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Bong Joon-ho



Run time:

2h 11m

Bong Joon-ho's first masterpiece is a rural crime mystery focused on the obsession of the detectives and their fear of failure

It is a tall task to take a well-publicised true crime story, fold it into the familiar crime-detective genre, and manage to produce something so startlingly original, utterly surprising and for large parts, hilarious too.

The success of placing so many seemingly impossible square pegs and duly placing them in round holes has since become a trademark of Director Bong, but his second feature film announced him as genre-blending auteur he would come be recognised worldwide.

Memories of Murder is based on the Hwaseong serial murders which took place between October 1986 and April 1991, where at least 10 similar murders were committed in the area.

In the film, we open in 1986 as two women are found raped and murdered in a ditch, pulling in rural detective Park Doo-man (Song Kang-ho) who is instantly overwhelmed in his first case of this magnitude.

Evidence collection is duly botched, the police methods are amateur and there is no support from forensic technology. Park instead attempts to harness some home-spun detective approaches, such as determining suspects by eye contact, at first accusing a local boy with mental capability issues.

Alongside him is partner Cho (Kim Roi-ha), a violent enforcer and police brutaliser who provides the muscle to Park’s slap-dash approach to justice.

Soon Seo Tae-yoon (Kim Sang-kyung), a competent detective from Seoul, joins them and is left amazed by their lax approach to the case. Seo is able to provide some genuine detective know-how to the case, much to Park’s embarrassment and chagrin.

As the murders continue, Park and Cho continue to pursue their hamstrung splatter-gun approach, while Seo makes genuine head way by following local rumours back to a survivor of the killer. Eventually, the rural wildcards and the city expert combine forces in an attempt to find the killer.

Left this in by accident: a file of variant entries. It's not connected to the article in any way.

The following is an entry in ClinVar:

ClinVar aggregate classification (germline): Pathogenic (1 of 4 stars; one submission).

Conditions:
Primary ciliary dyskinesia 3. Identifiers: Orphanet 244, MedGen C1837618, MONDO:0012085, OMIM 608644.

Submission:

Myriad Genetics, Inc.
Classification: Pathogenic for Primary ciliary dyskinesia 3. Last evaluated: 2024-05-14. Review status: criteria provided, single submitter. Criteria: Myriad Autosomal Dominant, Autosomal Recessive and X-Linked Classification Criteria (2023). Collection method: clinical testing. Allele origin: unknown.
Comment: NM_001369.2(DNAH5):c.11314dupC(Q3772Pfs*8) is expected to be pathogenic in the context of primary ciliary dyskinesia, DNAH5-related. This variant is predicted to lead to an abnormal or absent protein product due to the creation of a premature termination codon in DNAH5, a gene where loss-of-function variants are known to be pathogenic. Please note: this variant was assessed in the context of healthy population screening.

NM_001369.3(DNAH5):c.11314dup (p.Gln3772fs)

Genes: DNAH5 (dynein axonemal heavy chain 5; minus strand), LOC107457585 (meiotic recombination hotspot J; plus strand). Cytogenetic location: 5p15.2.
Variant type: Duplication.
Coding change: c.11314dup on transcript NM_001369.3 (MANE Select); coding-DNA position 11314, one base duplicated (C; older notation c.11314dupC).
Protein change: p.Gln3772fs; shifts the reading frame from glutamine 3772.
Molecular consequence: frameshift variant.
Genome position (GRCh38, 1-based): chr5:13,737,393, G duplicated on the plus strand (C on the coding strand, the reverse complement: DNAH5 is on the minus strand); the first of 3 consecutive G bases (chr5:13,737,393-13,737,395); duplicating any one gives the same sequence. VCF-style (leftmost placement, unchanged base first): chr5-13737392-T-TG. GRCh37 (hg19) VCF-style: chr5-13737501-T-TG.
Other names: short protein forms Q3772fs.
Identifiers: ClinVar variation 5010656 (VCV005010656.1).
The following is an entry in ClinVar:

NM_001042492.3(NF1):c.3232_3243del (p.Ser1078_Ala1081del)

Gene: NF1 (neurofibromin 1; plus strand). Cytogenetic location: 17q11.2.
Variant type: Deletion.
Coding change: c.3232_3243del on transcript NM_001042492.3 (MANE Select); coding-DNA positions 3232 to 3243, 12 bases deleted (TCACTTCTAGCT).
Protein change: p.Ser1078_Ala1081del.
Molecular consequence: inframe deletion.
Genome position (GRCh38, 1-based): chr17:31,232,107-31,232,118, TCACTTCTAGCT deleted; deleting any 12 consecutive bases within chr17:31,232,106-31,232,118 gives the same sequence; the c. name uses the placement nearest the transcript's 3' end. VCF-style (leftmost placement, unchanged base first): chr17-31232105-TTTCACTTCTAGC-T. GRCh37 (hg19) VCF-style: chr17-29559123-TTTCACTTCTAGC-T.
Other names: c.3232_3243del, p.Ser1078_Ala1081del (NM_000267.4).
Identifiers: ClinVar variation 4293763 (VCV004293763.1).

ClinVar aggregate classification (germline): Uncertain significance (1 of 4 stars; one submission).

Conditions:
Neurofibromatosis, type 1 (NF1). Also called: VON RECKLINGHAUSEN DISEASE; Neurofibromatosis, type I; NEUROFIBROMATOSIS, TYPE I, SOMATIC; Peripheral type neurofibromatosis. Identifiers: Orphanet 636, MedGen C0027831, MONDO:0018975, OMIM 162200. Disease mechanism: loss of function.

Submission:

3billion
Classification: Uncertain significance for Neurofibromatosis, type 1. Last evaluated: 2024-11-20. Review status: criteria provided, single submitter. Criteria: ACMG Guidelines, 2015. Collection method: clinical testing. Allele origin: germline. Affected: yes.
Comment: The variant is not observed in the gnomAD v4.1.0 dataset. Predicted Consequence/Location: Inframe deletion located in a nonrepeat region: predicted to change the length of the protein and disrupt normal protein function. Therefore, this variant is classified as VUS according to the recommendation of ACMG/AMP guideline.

In a now familiar Director Bong troupe, there is ample light comedy from the outset, with the complexity of the characters and the desperation of the situation escalating as the search intensifies.

It is one of Song Kang-ho's best performances, perhaps his very best, which considering his filmography is brimming with star-turns, highlights the strength of this outing. Song, who always works masterfully alongside Director Bong, is perfectly able to flicker between detective Park’s comedic side, but also the angst he feels at his failure.

The film’s closing shot is a now iconic one. A shot where Detective Park stares back at us, at the audience, which at the time included the real-life killer. Song’s impassioned eyes tries to find his target among us and it is an intensity we feel burn right screen.

While the details of the case drive the story forward, it is the trio of detectives that holds the emotional core of the film together. You feel Park’s envy at Seo’s more proficient approach and as obsession grows to solve the case, such feelings of inadequacy fest and grow.

The film scooped the major prizes at the 2003 Grand Bell Awards, including best film, best director and best actor for Song. It also embarked on a stellar film festivals tour taking in Cannes, London and Tokyo.

Director Bong would go onto even bigger international recognition, but many argue this is still his finest film. It is not an argument without merit.

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